You don't need high explosives, and most the time you wouldn't even need explosives at all, what are you shooting at? A car, a plane, a tank? In two cases your better of with a simple projectile and in the last you wouldn't be able to form a proper current conducting line anyway, and the em...
Telling people to think outside the box is low grade marketing hogwash.
Emp pulses? That's great if you are engaging in mech warfare, and as stated that would be a great idea for a scifi explanation of a weapon. But it's not really a great fit for the real world.
Again, whatever you are...
Why bother? It only works if your original bullet hits the target in which case you don't need the lightning. Though it works great as an offhand explanation for directed lightning guns in scifi literature.
There is a lot of talk in this thread about the nature of your question and whether you should be asking it at all, I think this is unnecessary noise in the discussion.
Why do likes charges attract? Well, lets ask first a more useful question, what is charge? Well charge is a concept we have...
You are proving my point exactly, you have offered no objective definition of intelligence, but seem completely confident that what ever definition is the "correct" one, it will exclude computers because you consider them to be dumb. Therefore you are fully accepting that we revise our...
Consider a closed container which we mentally divide into two equally shaped and sized sections, denoted the left and right sections.
If at zero time there are a million particles in the left side, and no particles in the right, and all these particles are bouncing around randomly, how many...
The definition of smart/intelligent has evolved during the rise of computers to mean exactly that which a computer is not, and if this continues computers will never be intelligent. This does not mean that they cannot solve any particular class of problems better then humans, it just means that...
If you make the same drawing, but replace the magnet and the metal plate with a rubber band stretched between the two points, you have physically the same situation.
You could argue using newtons third law, which states that every action has an opposite reaction of the same magnitude.
The...
The collapse of the wave function is real, Just like the collapse of the probability in a coin toss experiment is real. People just get confused about what it means, and start talking about it like it's some magical operation.
Consider the coin toss. At one instance the probability of getting...
You can calculate this just using regular electromagnetism, and I belive you would see some interference provided that each laser has a long coherence length, and that the phase difference between them is stable for long times.
If the reason for your question is something in the lines of "Do...
Well as they refere to a list in my textbook, they refere to "imaginary" listings like on a blackboard, and while this implies a ordering, it also requires both a first element and a last element, which the natural numbers have not.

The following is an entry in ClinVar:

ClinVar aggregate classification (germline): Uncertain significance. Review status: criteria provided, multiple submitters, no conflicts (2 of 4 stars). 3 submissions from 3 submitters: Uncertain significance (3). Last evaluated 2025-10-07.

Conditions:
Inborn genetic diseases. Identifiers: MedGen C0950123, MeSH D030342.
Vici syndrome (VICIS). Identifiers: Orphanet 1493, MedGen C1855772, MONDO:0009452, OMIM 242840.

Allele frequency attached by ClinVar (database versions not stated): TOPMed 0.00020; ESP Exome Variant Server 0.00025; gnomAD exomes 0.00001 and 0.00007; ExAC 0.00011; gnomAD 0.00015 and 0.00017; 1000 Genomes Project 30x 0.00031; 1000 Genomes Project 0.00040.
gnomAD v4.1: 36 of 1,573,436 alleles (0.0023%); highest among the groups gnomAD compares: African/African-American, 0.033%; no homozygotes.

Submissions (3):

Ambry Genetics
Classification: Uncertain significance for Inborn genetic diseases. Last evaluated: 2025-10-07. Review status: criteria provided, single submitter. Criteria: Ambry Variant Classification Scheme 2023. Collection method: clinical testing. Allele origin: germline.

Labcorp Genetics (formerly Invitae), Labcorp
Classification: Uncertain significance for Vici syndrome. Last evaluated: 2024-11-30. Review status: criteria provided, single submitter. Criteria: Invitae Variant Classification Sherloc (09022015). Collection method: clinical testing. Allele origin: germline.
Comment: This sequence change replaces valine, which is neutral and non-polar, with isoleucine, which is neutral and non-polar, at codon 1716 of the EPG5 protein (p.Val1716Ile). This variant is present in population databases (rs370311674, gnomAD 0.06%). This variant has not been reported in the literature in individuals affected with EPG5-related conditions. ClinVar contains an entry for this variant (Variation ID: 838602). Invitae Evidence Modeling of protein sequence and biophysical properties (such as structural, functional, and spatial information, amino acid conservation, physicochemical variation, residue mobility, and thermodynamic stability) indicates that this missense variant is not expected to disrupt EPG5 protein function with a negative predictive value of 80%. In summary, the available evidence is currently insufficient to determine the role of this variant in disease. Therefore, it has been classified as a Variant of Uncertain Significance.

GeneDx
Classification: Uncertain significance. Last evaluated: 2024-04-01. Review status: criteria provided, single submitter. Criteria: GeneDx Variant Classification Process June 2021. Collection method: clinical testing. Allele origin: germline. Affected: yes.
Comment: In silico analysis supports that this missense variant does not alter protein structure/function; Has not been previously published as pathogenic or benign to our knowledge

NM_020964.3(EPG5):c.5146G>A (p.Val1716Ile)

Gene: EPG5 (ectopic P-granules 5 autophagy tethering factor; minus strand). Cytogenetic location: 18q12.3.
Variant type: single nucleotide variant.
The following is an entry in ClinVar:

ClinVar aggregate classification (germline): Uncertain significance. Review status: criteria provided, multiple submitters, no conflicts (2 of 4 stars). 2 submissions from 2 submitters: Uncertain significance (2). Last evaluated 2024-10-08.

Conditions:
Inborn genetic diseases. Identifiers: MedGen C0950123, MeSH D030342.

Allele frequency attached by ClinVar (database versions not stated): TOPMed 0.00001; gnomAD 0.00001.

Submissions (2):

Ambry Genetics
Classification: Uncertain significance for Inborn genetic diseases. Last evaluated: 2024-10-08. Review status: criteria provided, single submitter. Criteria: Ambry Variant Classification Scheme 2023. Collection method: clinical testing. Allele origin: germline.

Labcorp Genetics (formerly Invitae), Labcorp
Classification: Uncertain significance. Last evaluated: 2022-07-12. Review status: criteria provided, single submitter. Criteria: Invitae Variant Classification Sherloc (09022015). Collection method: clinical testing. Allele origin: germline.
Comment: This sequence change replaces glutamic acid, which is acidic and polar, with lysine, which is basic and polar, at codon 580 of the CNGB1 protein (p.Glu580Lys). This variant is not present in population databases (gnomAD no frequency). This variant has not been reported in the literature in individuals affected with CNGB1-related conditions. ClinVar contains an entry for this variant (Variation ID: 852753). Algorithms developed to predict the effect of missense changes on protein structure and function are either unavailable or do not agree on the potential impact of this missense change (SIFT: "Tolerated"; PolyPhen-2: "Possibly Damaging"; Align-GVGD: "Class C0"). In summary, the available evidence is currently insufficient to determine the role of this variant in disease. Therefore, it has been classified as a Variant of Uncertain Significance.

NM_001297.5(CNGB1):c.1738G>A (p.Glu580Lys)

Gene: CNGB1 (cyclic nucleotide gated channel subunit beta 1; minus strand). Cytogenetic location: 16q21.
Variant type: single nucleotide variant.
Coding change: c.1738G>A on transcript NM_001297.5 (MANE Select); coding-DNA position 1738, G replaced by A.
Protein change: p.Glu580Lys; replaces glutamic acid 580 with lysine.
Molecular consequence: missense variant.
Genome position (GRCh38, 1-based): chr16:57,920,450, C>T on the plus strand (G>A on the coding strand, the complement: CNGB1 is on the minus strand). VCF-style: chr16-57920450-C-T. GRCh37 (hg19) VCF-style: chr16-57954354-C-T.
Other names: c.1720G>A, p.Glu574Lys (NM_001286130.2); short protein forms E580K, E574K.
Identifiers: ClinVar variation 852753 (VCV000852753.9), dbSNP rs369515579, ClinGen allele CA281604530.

But thank you HallsofIvy for the answer, I understand now...
So i'm familier with cantos diagonals, but fail to see how something being unlistable makes it uncountable. Now a set being countable is to say it has a one to one corrospondance to the natural numbers, but using the diagonal method one can prove that the natural numbers are themselves...
Personally I belive he just like many after him never saw the clear need to jump to nonlocality to explain what could (and can still!) be explained by more moderate means.
If i showed you a box and said it contained a million dollars, but that they would disapear if you opened it, would you...
Year, thx for the post, however I'm not quite sure how this experiment rules out a hiddenvariable model. I'm a little stumped with what they define as a "classical" model. Why is it that the classical model _must_ be a product of four different functions of the different angles? And why is it...
Not being an expert in the field I can't say with 100% certainty that this is true, but it seems to me that the "successes" of quantum mechanics relates to it giving the correct predictions in experiments, not with the "nature" of the theory. Now even in entanglement experiments, it seems that...
This is not that important, but first:
Birds that cruise travel at a negative velocity with respect to the train (since they are not flapping they are slowly slowing down), at the same time, they are only staying in the air, due to the friction of the wind, so if it travels at the same speed as...
Why precisely is the lowest band a kind of band where electrons are not spatially mobile, and why are the electrons on the second band spatially mobile instead?
Simply put, full bands are immobile and empty bands are immobile. Thus, if the first band is full, and the second half full, you have...
Well, lets say you have this senario:
Meassuring EVERYTHING in reference to the train.
In the train the airvelocity is zero. outside the airvelocity is negative 80 km/hour. (The speed of the train relative to the tracks).
So outside you see a bird flapping its wings to stay in air, moving...
So here a simple view of it:
classical view: Momentum is carried in little matter-lumps called particles which at any given time are located at _one_ place in space, and have _one_ definite momentum.
Now in QT momentum is carried in waves, which are not localized in space.
one wave is...
So here's a layman's view of the case.
At some time somebody in a lab presses a big red button and two entangled electrons are created moving in parallel but opposite direction.
<--A B-->
Now no matter which model you chose the particles have opposite spin. The difference is "when"...